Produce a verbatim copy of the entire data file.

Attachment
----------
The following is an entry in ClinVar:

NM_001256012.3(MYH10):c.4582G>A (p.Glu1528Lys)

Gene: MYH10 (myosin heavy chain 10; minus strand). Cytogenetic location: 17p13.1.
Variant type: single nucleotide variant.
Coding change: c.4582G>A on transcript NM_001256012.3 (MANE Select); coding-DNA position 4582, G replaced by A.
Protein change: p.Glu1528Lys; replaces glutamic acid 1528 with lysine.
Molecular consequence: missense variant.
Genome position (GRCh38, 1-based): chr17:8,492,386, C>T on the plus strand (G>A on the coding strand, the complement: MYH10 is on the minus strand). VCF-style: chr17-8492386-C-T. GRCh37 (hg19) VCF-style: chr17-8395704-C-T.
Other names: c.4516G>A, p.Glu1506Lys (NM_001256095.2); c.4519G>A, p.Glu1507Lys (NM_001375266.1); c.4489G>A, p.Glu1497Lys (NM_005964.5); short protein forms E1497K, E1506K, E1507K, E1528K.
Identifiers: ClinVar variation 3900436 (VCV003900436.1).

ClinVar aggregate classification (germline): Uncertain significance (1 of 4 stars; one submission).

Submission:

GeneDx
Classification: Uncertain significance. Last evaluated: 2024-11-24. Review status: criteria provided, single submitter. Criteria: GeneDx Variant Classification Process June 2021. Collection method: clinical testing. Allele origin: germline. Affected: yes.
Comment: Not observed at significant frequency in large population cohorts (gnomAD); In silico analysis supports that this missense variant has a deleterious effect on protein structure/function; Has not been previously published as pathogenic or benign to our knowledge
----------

The following is an entry in ClinVar:

NM_001256012.3(MYH10):c.4582G>A (p.Glu1528Lys)

Gene: MYH10 (myosin heavy chain 10; minus strand). Cytogenetic location: 17p13.1.
Variant type: single nucleotide variant.
Coding change: c.4582G>A on transcript NM_001256012.3 (MANE Select); coding-DNA position 4582, G replaced by A.
Protein change: p.Glu1528Lys; replaces glutamic acid 1528 with lysine.
Molecular consequence: missense variant.
Genome position (GRCh38, 1-based): chr17:8,492,386, C>T on the plus strand (G>A on the coding strand, the complement: MYH10 is on the minus strand). VCF-style: chr17-8492386-C-T. GRCh37 (hg19) VCF-style: chr17-8395704-C-T.
Other names: c.4516G>A, p.Glu1506Lys (NM_001256095.2); c.4519G>A, p.Glu1507Lys (NM_001375266.1); c.4489G>A, p.Glu1497Lys (NM_005964.5); short protein forms E1497K, E1506K, E1507K, E1528K.
Identifiers: ClinVar variation 3900436 (VCV003900436.1).

ClinVar aggregate classification (germline): Uncertain significance (1 of 4 stars; one submission).

Submission:

GeneDx
Classification: Uncertain significance. Last evaluated: 2024-11-24. Review status: criteria provided, single submitter. Criteria: GeneDx Variant Classification Process June 2021. Collection method: clinical testing. Allele origin: germline. Affected: yes.
Comment: Not observed at significant frequency in large population cohorts (gnomAD); In silico analysis supports that this missense variant has a deleterious effect on protein structure/function; Has not been previously published as pathogenic or benign to our knowledge